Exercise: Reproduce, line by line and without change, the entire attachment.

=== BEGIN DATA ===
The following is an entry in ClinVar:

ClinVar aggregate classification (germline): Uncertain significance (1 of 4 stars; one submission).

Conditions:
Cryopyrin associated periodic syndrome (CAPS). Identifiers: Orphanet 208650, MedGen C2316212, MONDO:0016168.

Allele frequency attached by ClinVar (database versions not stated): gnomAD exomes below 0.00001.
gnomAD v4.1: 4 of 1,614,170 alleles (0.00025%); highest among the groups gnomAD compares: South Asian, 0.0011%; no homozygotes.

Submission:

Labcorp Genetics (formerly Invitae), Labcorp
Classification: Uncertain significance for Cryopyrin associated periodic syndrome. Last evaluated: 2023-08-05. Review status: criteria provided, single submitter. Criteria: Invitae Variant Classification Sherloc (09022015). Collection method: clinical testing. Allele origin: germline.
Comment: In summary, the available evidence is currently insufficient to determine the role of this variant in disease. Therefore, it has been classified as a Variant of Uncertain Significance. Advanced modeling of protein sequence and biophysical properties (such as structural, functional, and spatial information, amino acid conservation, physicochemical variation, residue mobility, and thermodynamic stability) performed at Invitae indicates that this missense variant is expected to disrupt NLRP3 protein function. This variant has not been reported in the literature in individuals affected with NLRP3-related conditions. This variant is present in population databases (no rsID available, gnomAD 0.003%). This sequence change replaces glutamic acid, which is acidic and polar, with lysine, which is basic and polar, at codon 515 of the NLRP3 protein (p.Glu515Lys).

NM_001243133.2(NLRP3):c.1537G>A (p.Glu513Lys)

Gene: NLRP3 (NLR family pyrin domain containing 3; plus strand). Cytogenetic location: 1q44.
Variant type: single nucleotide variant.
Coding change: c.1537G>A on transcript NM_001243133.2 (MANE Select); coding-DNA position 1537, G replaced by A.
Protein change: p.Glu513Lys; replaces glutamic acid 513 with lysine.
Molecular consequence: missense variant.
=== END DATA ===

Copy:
The following is an entry in ClinVar:

ClinVar aggregate classification (germline): Uncertain significance (1 of 4 stars; one submission).

Conditions:
Cryopyrin associated periodic syndrome (CAPS). Identifiers: Orphanet 208650, MedGen C2316212, MONDO:0016168.

Allele frequency attached by ClinVar (database versions not stated): gnomAD exomes below 0.00001.
gnomAD v4.1: 4 of 1,614,170 alleles (0.00025%); highest among the groups gnomAD compares: South Asian, 0.0011%; no homozygotes.

Submission:

Labcorp Genetics (formerly Invitae), Labcorp
Classification: Uncertain significance for Cryopyrin associated periodic syndrome. Last evaluated: 2023-08-05. Review status: criteria provided, single submitter. Criteria: Invitae Variant Classification Sherloc (09022015). Collection method: clinical testing. Allele origin: germline.
Comment: In summary, the available evidence is currently insufficient to determine the role of this variant in disease. Therefore, it has been classified as a Variant of Uncertain Significance. Advanced modeling of protein sequence and biophysical properties (such as structural, functional, and spatial information, amino acid conservation, physicochemical variation, residue mobility, and thermodynamic stability) performed at Invitae indicates that this missense variant is expected to disrupt NLRP3 protein function. This variant has not been reported in the literature in individuals affected with NLRP3-related conditions. This variant is present in population databases (no rsID available, gnomAD 0.003%). This sequence change replaces glutamic acid, which is acidic and polar, with lysine, which is basic and polar, at codon 515 of the NLRP3 protein (p.Glu515Lys).

NM_001243133.2(NLRP3):c.1537G>A (p.Glu513Lys)

Gene: NLRP3 (NLR family pyrin domain containing 3; plus strand). Cytogenetic location: 1q44.
Variant type: single nucleotide variant.
Coding change: c.1537G>A on transcript NM_001243133.2 (MANE Select); coding-DNA position 1537, G replaced by A.
Protein change: p.Glu513Lys; replaces glutamic acid 513 with lysine.
Molecular consequence: missense variant.